The dream phase of Obama’s presidency, now winding toward its constitutionally mandated end, is long since over.   This is not to suggest that it is no longer in the minds of those whose votes elected him.  Indeed, he continues to be measured against those dreams brought on by promises made or perceived.  Dreams are wonderful and can, often do, contribute to victory.  They also embody some hazard.  Some of Obama’s strongest critics have been supporters who have been disappointed with his translation from dreams into the necessary reality.  It’s that difference between campaign “poetry” and the “prose” of governing.  Governing is the reality that follows the grace period and then dominates.  It’s what Kennedy never had and on which Obama in the fullness of his presidential time will be judged by history.   Sure those who continue to be fans, myself included, will never forget the dreams, the “yes we can”, but that particular glow will diminish with time.   It may be recognized as an important part of his biography, but won’t have the emotional pull of “now”.

In that sense the Obama presidency will be ordinary in that historians will weigh its accomplishments against what he promised and, to some significant degree, what was achieved relative to the records of the forty-three presidents who came before him.  As said in my previous post, presidential assessments are tricky.  I firmly believe Obama will fair well — he certainly will always be remembered as our first African American chief executive — but it’s far too early for history’s retrospective judgment.  Many factors will go into that judgment mix including his extraordinary gifts as an orator.  A number of his speeches will assuredly be judged as classics and thanks to contemporary technology future generations will be able to hear and see them as well as read their well-crafted texts.  They will hear his campaign speech on race, his singing of Amazing Grace in Charleston his stirring words at the foot of the Pettis Bridge, and of course the one that brought him to national attention at 2004’s DNC convention.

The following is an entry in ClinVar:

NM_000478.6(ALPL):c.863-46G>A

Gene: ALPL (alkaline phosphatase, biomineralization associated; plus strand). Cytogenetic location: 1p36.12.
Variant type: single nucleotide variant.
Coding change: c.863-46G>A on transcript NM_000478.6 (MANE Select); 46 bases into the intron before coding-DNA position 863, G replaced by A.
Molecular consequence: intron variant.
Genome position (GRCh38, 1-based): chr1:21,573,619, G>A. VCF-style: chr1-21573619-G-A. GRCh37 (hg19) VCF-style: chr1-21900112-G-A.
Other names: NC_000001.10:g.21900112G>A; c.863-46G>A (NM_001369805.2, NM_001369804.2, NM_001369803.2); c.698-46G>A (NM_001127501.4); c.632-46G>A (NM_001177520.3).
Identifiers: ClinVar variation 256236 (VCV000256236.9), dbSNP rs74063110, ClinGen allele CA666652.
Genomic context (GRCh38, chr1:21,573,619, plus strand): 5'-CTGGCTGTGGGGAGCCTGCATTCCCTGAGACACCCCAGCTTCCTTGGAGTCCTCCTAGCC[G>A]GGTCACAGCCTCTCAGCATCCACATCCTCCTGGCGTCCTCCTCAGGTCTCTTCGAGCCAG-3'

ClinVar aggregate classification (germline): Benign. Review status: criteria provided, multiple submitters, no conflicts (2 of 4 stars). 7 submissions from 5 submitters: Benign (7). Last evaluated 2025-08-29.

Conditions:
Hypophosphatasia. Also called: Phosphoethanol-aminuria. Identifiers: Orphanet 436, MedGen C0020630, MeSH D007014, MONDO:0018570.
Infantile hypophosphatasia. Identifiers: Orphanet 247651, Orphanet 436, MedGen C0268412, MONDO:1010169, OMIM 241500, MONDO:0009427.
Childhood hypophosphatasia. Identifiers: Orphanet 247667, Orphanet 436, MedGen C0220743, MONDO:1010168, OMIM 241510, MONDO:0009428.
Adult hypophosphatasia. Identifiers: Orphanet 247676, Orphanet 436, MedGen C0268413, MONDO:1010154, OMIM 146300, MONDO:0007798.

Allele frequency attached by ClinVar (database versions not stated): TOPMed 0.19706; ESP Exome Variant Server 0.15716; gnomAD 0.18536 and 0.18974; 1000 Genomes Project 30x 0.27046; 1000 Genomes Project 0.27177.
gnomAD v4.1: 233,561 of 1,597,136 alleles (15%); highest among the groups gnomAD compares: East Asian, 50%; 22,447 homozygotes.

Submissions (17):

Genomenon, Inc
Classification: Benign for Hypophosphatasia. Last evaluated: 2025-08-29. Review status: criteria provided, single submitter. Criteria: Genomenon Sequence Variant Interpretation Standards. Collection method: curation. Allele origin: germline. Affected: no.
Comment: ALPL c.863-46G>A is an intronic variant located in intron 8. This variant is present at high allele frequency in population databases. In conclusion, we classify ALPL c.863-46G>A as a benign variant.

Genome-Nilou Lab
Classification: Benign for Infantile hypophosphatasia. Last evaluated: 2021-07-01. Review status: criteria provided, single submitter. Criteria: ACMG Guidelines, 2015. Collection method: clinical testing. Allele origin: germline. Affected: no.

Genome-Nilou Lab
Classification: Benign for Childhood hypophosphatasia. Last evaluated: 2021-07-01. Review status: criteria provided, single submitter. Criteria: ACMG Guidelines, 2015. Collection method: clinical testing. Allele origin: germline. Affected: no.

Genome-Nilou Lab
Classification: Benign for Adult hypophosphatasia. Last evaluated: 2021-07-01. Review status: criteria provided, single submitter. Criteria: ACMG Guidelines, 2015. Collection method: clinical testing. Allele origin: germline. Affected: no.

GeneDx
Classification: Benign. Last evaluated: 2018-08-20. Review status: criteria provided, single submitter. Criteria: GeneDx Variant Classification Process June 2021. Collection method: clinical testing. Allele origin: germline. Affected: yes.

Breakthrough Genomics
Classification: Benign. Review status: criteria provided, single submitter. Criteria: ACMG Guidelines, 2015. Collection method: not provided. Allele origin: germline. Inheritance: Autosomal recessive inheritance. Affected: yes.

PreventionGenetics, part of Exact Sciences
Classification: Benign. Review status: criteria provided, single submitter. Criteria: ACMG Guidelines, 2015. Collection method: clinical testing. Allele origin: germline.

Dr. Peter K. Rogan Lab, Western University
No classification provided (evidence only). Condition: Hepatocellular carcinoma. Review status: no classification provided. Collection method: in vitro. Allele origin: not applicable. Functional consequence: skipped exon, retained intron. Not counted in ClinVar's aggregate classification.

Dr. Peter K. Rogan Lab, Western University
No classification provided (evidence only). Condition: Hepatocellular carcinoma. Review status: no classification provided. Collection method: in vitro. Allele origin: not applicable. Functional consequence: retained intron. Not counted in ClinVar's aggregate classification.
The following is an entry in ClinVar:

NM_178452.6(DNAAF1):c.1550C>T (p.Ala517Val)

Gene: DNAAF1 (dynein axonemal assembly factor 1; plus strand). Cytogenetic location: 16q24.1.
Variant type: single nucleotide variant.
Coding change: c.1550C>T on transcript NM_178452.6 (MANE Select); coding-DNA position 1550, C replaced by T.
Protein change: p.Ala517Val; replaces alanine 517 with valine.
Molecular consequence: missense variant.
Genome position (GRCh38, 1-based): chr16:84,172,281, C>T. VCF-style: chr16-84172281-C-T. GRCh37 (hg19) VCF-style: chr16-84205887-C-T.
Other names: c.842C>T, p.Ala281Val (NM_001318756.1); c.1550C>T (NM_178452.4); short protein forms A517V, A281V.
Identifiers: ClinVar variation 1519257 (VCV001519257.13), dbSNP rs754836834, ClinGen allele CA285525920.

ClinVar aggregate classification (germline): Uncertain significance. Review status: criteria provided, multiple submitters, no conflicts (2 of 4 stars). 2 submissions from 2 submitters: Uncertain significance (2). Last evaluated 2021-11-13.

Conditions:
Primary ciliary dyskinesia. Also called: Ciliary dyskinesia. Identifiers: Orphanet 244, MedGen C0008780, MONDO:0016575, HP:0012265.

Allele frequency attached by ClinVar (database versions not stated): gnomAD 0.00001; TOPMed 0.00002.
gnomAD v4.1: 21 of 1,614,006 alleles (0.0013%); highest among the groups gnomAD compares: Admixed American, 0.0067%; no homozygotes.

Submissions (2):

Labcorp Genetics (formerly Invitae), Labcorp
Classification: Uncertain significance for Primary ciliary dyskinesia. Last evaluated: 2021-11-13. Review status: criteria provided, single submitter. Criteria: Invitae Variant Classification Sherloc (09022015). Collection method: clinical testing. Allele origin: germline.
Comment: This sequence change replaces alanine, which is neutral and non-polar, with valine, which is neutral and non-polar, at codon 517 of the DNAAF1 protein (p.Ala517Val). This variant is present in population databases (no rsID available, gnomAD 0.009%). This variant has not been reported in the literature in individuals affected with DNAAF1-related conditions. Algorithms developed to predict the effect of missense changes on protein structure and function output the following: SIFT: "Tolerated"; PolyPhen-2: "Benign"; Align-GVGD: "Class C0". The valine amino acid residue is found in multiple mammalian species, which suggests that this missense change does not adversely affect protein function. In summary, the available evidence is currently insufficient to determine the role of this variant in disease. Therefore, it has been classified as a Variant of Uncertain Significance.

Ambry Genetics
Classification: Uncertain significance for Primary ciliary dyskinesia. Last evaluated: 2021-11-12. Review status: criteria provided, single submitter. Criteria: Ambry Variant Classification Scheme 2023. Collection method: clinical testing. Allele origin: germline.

I’ve been contrasting campaign dreams and reality to governance suggesting why Kennedy’s lingering dreams morphed into myth while reality will define Obama.  This is not to suggest that myth does not attach itself to other presidents, perhaps most of all to Lincoln another fallen hero.  FDR certainly basks in the glow of some myth and in the near term, for Republicans at least, so does Ronald Reagan.  There’s always been the myth of George Washington and his fictional cherry tree and the myth that makes us overlook Thomas Jefferson’s human frailties.  Fact is, we humans need myths and always have.  We need myths and equally so we need dreams.  They sustain us when we’re overcome by reality and they arm us with the will to move forward.  That’s always been true, perhaps all the more so this election year.  

Monday, July 25, 2016

Transient color.

I have been reading historian William Leuchtenburg’s excellent The American President: From Teddy Roosevelt to Bill Clinton.  It’s a hefty meaty book and a good read.  I’m purposely taking one president at a time, pausing between them to read something else while considering their individual legacy.  Being born into and raised in the twentieth century, the book covers a good chuck of my lifetime.  So it’s familiar territory put in perspective by an astute observer.  Professor Leuchtenburg, in his vigorous 90s, is hard at work (mostly here in Chapel Hill) on a Washington to McKinley volume.  I look forward to it.